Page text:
Liberals despair that they can do nothing about the Philippines election; President Ferdinand Marcos controls the machinery and will rig it. Conservatives despair that, while hurting us by association, Marcos may be better than the alternatives -- and anyway, there is no way for us to intervene to the extent that would be necessary to influence the election's outcome.
Both are wrong. If the United States, as a matter of policy, wishes to influence the outcome, it can easily do so. Indeed it shall do so, the only question being whether this is by inadvertence or design. After all, as Talleyrand is said to have observed, intervention is a metaphysical concept meaning about the same as nonintervention. Surely that is true for a great power operating in a former colony, with extensive networks of influence -- and even greater psychological networks of assumed power.
William F. Buckley Jr. has raised on this page the possibility that Marcos might even be reelected in a free election -- but few old Filipino hands credit that. If fair observers could supervise every voting booth in the archipelago, Marcos might still win, for the real corruption in the process is less in the box-stuffing that is a historical part of Philippine elections than in the fear of the reprisals that villagers feel are visited upon those who don't do as expected of them. Even before martial law, Marcos had a recalcitrant village burned down, and since then few towns have escaped political punishment of some sort at one time or the other.
Even so, Corazon Aquino can win. She will win in the cities -- the Philippines being the reverse of old Illinois politics in which the Cook County machine was balanced against the downstate Republicans. The provinces are wher Marcos can determine the outcome. Still, the United States has a powerful card to play, as yet unplayed, but long since dealt.
It is the conventional wisdom among rural Filipinos that we have a large influence in their country, far larger than is true. It was always said that no one was ever elected to the presidency of that country in the absence of a perception that the United States backed the winner. Ferdinand Marcos is plainly manipulating that sentiment in the campaign by accusing Aquino of playing with communist support -- not because anyone cares about that as such (for so does Marcos) but because such is taken to mean that America will never support her.
By doing nothing, we are taken to support Marcos. If we do not wish to do so, we must make clear that we support Aquino, through carefully phrased official statements out of our embassy that the wise Philippine electorate will have no trouble deciphering.
After all we have long experience in influencing the outcome of Philippine elections. We openly worked with Ramon Magsaysay for his election in 1953 -- Gen. Edward Lansdale, the "good guy" of "The Ugly American," orchestrated much of it. We need not go back so far. In 1969 Marcos, running for reelection, waged the most expensive and dirtiest election in his country's history. How was it financed? For a year prior to it, he had pressed the United States to permit his government to overprint U.S. government checks to its Filipino employees, to control their flow through specially designated banks. This was at a time of a black market for the peso about a half over the official exchange rate. We knew that if we permitted this to happen, Marcos would use the dollars to gain the difference between black-market and official rates. We balked; it might be a windfall of $50 million to $100 million, obviously depreciating the currency in the process.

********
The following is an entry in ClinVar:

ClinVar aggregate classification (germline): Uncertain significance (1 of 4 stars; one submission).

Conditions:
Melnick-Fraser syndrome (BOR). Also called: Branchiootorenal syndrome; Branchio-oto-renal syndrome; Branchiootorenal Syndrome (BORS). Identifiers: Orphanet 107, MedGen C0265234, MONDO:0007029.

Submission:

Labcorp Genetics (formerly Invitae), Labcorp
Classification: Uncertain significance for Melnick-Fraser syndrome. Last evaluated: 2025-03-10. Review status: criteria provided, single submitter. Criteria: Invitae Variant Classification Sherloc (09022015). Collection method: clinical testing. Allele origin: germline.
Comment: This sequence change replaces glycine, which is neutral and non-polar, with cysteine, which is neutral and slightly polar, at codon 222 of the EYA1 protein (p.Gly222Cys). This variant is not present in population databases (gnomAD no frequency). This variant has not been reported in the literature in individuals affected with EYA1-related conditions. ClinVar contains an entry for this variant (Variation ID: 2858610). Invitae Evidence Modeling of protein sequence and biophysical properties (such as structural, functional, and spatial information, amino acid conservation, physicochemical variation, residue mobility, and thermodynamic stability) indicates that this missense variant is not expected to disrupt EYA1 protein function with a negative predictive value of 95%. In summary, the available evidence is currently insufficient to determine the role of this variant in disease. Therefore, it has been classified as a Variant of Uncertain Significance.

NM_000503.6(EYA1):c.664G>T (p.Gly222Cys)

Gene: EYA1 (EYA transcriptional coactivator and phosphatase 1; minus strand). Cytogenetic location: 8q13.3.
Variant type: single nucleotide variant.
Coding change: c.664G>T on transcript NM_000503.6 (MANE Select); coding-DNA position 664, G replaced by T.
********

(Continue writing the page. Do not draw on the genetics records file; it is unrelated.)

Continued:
Just then, curiously enough, arriving ships of the U.S. Navy were threatened with searches. Now as every Filipino president has known, the United States has a historical policy of not discussing or negotiating nuclear issues (when we can get away with it). That the ships threatened with search were of a "special" character that we did not wish discussed showed the sophistication of Marcos' government. We relented, giving him what he wanted. His subsequent election victory was widely thought to have cost somewhere on the order of $50 million to $100 million.
And in 1972, when he rigged a constitutional convention to subvert the democratic system, he did it in full view of a compliant United States. I was one who knew roughly what was in store, from long conversations with senior American officials in Manila.
If my argument is correct on the facts, there still remains the judgment: do we wish to risk having Corazon Aquino in charge of America's most important military assets abroad? Whatever she is saying now, can she handle the communist insurgency?
I recall her late husband saying, in one of my last conversations with him, that if a not-precisely friendly Fidel Castro couldn't get the Americans out of Guantanamo, why were Americans worried about losing the bases with an avowed friend of the United States such as himself in power? The argument, which showed his keen strategic sense as well as his whimsy, is equally valid for his remarkable widow. She is the last chance for the Philippines, and the last chance for the United States to fulfill in that country President Reagan's message of a democratic crusade that he delivered to the British Parliament in 1982.